US of Austerity: What $570 Billion Cuts Will Do to Our Water, Air, the Jobless, Children, the Elderly, and the Poor
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The Obama-GOP plan cuts $917 billion in government spending over the next decade. Nearly $570 billion of that would come from what's called "nondefense discretionary spending." That's budget-speak for the pile of money the government invests in the nation's safety and future—education and job training, air traffic control, health research, border security, physical infrastructure, environmental and consumer protection, child care, nutrition, law enforcement, and more.
The White House's plan would slash this type of spending nearly in half, from about 3.3 percent of America's GDP to as low as 1.7 percent, the lowest in nearly half a century, says Ethan Pollack, a senior policy analyst at the left-leaning Economic Policy Institute. Pollack's calculations suggest the cuts in Obama's plan are almost as deep as those in Rep. Paul Ryan's slash-and-burn budget, which shrunk non-defense discretionary spending down to just 1.5 percent of GDP. The president has claimed that the debt deal will allow America to continue making "job-creating investments in things like education and research." But on crucial public investment, Obama's and Ryan's plans are next-door neighbors. "There's no way to square this plan with the president's 'Winning the Future' agenda,"Pollack says. "That agenda ends."
Environmental protection offers one useful window onto the damage this deal might inflict. The president has boasted that his deal with the GOP will usher in an era featuring "the lowest level of annual domestic spending since Dwight Eisenhower was president." But Melinda Pierce, a lobbyist with the Sierra Club, says the plan could choke off funding needed to enforce the bedrock environmental-protection laws on the books, including as the Clean Water and Clean Air Acts. "Remember, the Eisenhower era was before we passed the Clean Water Act and the Clean Air Act," Pierce says. "There just won't physically be the funds available to protect drinking water and to ensure there's clean air to breathe."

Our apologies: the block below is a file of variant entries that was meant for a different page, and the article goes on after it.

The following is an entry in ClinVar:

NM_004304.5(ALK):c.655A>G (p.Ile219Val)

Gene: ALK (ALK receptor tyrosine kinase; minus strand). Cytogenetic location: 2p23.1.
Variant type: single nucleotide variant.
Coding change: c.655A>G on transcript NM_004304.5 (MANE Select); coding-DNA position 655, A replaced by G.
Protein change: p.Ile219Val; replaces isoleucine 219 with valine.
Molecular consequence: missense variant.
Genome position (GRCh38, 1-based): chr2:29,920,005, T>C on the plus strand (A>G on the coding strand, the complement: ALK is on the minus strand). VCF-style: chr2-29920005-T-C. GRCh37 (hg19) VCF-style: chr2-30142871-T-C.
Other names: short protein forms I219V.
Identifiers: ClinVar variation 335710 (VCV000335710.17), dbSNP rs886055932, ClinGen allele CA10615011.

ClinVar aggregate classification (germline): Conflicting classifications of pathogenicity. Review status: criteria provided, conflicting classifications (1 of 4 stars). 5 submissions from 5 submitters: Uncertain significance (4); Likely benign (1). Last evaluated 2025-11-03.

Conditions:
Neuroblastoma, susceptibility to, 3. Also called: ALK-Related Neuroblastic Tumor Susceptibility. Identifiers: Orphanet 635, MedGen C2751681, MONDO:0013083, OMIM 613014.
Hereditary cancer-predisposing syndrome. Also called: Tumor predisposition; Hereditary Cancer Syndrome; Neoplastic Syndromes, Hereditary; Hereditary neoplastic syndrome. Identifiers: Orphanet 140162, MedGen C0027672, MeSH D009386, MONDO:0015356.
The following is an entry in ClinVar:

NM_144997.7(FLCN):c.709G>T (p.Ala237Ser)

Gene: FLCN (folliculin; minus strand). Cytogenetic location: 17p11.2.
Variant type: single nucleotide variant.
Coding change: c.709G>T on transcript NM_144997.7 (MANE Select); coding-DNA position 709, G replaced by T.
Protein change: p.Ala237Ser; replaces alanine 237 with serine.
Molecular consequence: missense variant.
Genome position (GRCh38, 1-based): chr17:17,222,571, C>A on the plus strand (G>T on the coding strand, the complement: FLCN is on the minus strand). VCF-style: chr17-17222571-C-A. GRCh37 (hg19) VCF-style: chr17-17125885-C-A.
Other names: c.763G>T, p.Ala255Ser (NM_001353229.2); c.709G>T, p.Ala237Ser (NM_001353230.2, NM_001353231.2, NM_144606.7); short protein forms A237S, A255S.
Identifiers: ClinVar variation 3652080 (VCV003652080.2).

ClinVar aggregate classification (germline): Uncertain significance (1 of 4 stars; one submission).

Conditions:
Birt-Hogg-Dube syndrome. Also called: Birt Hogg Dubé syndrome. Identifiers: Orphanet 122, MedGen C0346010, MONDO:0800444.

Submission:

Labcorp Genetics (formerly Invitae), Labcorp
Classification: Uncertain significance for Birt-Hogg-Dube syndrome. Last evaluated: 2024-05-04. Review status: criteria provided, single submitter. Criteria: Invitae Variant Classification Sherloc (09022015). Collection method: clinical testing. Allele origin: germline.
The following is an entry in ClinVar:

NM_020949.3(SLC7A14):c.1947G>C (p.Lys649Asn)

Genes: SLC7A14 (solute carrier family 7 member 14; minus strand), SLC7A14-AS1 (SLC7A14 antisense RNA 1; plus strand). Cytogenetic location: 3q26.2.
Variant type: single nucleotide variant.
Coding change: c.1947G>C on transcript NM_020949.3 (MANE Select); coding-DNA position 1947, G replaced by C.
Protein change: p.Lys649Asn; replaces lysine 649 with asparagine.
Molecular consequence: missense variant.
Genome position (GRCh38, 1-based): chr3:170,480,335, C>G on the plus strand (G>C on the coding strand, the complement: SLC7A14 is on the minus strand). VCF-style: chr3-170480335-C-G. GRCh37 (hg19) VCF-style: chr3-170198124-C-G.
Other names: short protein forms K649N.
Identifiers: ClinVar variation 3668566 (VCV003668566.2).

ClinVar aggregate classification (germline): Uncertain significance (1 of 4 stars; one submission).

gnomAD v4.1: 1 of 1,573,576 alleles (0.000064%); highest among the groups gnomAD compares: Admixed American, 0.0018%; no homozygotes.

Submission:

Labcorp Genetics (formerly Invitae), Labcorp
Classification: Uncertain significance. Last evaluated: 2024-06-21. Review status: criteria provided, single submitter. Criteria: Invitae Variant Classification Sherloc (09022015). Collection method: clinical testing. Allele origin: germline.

Ben Schreiber, a tax analyst with Friends of the Earth, a national environmental advocacy group, says the Obama-GOP debt ceiling deal could also drive a stake through the heart of investments in wind, solar, and other clean-energy technologies. "The clean-energy revolution becomes a casualty of these cuts," Schreiber says. He adds that the Environmental Protection Agency also sends money to the states for their own environmental protection efforts, which could suffer after such a drastic cutback in domestic spending. At the same time, he says, corporate subsidies for oil and gas companies, worth an estimated $30 billion over ten years, are untouched in the latest debt ceiling proposal. "Polluters are getting off scot-free," he says. "We're basically turning the environment over to the industry."
Jobs programs could also go under the knife. Rick McHugh, a staff attorney at the National Employment Law Project, points to two endangered programs: the Workforce Investment Act, which funds job training programs for young, adult, and dislocated workers, and the Trade Adjustment Assistance program, which provides benefits and training to workers whose jobs were lost due to outsourcing. McHugh says both programs are necessary at a time when 14 million Americans are out of work.
McHugh adds that the bill does not include an extension of federal funding for unemployment benefits, which is set to expire at the end of the year. All told, he fears that already weak job market could be dealt a massive body blow by the Obama-GOP debt deal. "To have this big of an austerity proposal in Washington is disconcerting and misguided," he says.